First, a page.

Thousands of New Zealanders had their DNA illegally taken and stored by police over a four-year period, which may have jeopardised several future prosecutions.
Police were heavily criticised by the Court of Appeal this week, which ruled a man had his DNA illegally acquired and stored in the police DNA databank.
A current prosecution against him will now "likely fail", the court's judges said, while police are now considering the ruling to make any relevant changes to its procedures.
The decision also mentioned the police's reliance on its databank which, the Weekend Herald can reveal, was storing thousands of illegal samples after police started using a different consent form in 2010 following a legislative change the previous year which gave police greater powers to take DNA samples.
The blunder may also open up further legal appeals for cases where unlawfully obtained DNA was produced as evidence by the Crown.
Inspector John Walker, the manager of the police's national forensic services, told the Weekend Herald that 3677 people had their DNA unlawfully taken during a four-year breach.
He said police weren't compliant with the law from September 2010 to August 2014.
It is standard practice for police to verbally advise people who supply voluntary DNA samples of their rights, however, a mandatory police consent form failed to adhere to the Criminal Investigations Act.
Walker blamed the illegality on an "administrative error" when the form was updated in September 2010.
The violation occurred after police began using its own template, which omitted several statutory rights, including that a person can withdraw their consent to the sample within a five-month window if they are not convicted of a future offence.
Other rights left off the police form were that the DNA analysis is to be made available to the person and their lawyer.
Walker said the transgression was corrected on August 15, 2014 after police became aware of the omissions.
"Anyone providing a voluntary sample since [then] has been given the advice required by the legislation," he said.
In 2015 police wrote to the 3677 people who had given DNA using the non-compliant form, and those who had not subsequently been convicted of an offence for which their DNA could be held.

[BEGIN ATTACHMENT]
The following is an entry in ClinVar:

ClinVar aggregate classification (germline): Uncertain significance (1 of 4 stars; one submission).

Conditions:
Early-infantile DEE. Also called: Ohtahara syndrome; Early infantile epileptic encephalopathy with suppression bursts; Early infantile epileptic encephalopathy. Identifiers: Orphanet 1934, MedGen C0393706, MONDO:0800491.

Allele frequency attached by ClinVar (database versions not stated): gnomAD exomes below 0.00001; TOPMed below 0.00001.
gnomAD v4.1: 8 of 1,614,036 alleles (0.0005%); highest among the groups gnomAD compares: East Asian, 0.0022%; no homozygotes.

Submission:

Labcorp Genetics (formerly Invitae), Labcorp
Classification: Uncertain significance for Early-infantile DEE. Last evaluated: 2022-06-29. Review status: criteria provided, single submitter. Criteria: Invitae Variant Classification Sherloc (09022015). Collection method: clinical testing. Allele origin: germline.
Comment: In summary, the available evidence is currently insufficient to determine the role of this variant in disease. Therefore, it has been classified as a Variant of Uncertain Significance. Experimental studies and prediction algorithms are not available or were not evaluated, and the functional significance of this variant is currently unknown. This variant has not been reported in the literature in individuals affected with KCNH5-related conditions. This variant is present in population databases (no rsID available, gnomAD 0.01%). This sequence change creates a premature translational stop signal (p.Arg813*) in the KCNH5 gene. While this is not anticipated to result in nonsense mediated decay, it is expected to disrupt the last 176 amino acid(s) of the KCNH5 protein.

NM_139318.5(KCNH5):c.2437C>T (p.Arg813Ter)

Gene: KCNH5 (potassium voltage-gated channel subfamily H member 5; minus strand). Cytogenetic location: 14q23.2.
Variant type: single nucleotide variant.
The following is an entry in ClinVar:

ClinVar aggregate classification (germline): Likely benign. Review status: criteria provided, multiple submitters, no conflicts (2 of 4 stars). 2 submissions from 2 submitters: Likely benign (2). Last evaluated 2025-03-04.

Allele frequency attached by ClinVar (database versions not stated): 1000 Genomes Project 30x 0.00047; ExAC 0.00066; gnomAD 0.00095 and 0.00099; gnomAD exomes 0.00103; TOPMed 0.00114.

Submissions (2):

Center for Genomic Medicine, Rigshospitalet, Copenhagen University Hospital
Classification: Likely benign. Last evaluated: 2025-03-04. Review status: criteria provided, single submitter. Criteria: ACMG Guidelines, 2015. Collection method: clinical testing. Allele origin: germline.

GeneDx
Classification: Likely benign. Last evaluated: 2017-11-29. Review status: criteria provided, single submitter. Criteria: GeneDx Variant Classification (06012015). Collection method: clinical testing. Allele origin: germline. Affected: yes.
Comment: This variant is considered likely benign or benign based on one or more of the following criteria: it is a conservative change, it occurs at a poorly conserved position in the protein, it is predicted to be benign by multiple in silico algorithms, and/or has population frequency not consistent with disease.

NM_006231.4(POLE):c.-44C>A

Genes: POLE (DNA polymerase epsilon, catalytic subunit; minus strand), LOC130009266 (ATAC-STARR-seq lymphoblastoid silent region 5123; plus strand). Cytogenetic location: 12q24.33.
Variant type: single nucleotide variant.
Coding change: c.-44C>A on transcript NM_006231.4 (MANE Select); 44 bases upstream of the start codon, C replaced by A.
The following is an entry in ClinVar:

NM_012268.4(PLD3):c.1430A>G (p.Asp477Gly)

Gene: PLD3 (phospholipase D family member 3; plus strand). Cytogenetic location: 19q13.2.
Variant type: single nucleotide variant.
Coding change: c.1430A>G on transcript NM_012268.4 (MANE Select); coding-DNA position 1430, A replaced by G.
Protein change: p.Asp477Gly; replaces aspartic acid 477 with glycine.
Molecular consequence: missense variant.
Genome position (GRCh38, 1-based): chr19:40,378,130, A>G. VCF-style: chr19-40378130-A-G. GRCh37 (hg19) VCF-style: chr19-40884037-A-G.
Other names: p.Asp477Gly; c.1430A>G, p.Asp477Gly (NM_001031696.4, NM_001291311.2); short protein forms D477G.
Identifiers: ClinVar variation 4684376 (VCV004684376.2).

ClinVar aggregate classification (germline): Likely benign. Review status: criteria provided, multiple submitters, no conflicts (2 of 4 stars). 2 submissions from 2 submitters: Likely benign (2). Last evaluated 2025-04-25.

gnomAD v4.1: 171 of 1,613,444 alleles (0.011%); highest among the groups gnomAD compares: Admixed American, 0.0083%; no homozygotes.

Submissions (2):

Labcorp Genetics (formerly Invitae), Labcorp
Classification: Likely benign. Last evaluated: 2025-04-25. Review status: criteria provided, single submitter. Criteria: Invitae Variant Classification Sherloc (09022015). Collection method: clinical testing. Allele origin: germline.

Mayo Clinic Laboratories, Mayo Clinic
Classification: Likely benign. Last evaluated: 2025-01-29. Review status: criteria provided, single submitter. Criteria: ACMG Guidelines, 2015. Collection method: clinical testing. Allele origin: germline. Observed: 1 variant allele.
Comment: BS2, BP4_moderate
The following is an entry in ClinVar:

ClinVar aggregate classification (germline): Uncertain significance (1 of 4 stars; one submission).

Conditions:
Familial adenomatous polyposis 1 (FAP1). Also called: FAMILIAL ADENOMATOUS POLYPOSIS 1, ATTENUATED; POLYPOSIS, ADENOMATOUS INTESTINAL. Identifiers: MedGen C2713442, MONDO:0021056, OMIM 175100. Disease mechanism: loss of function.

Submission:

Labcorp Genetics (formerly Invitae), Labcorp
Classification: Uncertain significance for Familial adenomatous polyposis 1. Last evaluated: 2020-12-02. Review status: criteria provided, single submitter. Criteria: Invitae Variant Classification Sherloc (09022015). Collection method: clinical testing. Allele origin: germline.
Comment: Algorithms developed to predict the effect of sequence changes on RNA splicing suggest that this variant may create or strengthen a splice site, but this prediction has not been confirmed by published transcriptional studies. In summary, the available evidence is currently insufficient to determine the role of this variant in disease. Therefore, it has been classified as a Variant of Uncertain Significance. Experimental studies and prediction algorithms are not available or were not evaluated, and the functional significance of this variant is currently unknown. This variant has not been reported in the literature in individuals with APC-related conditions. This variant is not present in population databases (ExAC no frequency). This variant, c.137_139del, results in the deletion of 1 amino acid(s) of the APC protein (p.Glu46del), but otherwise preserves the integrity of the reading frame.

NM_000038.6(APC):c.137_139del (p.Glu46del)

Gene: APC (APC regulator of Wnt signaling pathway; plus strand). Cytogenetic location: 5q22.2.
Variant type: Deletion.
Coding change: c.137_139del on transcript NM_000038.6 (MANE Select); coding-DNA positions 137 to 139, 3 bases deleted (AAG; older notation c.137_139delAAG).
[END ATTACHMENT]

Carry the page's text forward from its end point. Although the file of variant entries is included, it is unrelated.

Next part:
The letter advised them of their right to have their DNA removed from the database.
Walker said 115 people responded and asked for the removal and their DNA was destroyed.
If a person withdraws their consent, police are obliged to destroy the sample, every record of any analysis of the sample, all information about the sample, and all information linking a person with the sample.
Also in 2015, the High Court ordered a woman be paid $2500 after police breached her rights by unlawfully taking her DNA with a mouth swab.
Jeanne Barbara Liston-Lloyd had been convicted of selling a C-class drug in 2010, and following attempts to have her come to the police station, officers arrived at her home and requested a sample.
Liston-Lloyd told the court that two officers informed her that they would take the sample by force if necessary.
Her DNA sample was removed from the databank and destroyed.
In 2009, Parliament gave police wider powers to take DNA samples with the Criminal Investigations (Bodily Samples) Amendment Act.
The laws, which were a National Party election promise, allowed police to take samples from people charged with a wider range of offences.
The second stage of the law, which was introduced in 2011, saw police permitted to take a sample from anyone they intend to charge with an imprisonable offence.
The Labour Party supported the changes, but said there were concerns about how it would be implemented, while the Green Party and Maori Party opposed the broader police powers.
DNA as a crime-fighting tool
In 1995 New Zealand became the second country, behind only the United Kingdom, to adopt DNA forensic technology as a crime-fighting tool for police.
The police's databank is run by the Institute of Environmental Science and Research (ESR).
It contains computerised DNA profiles from blood samples taken voluntarily or by force from about 160,000 people, the Auckland District Law Society reported last year.
Some 34,000 DNA profiles taken from crime scene samples are also kept in freezers at ESR's Auckland facility.
The Law Society said about 100 new profiles from people's blood and saliva were being added to the databank each week, as well as 10 to 20 new crime scene samples.
It said matching the samples had helped solve about 24,000 cases.